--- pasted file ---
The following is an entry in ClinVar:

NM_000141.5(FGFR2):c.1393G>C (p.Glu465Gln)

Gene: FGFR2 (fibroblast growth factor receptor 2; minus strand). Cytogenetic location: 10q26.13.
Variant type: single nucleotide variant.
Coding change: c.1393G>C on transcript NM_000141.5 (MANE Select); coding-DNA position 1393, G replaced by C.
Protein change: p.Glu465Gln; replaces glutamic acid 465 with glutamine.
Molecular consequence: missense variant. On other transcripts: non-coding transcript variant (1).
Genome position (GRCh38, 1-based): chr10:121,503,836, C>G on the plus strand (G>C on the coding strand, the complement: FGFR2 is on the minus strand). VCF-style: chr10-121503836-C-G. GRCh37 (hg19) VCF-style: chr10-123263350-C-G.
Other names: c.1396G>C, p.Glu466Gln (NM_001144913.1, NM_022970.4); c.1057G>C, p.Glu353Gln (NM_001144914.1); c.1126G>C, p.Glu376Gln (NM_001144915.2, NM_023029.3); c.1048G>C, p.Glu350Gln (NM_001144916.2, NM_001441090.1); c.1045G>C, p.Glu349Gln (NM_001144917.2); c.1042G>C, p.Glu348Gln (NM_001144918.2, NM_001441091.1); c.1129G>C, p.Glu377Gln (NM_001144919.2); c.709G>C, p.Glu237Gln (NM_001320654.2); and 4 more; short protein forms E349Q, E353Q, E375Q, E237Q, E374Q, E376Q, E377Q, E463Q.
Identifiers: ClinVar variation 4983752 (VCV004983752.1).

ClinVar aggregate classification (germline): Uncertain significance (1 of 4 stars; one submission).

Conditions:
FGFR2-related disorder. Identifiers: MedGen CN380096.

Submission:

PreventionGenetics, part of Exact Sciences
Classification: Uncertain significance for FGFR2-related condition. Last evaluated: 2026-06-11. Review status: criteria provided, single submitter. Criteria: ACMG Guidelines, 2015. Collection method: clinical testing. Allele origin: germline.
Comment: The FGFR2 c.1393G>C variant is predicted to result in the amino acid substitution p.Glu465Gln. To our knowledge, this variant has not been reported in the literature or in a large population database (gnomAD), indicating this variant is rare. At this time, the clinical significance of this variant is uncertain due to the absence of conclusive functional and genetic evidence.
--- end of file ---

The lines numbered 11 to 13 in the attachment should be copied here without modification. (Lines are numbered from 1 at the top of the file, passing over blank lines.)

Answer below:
ClinVar aggregate classification (germline): Uncertain significance (1 of 4 stars; one submission).

Conditions:
FGFR2-related disorder. Identifiers: MedGen CN380096.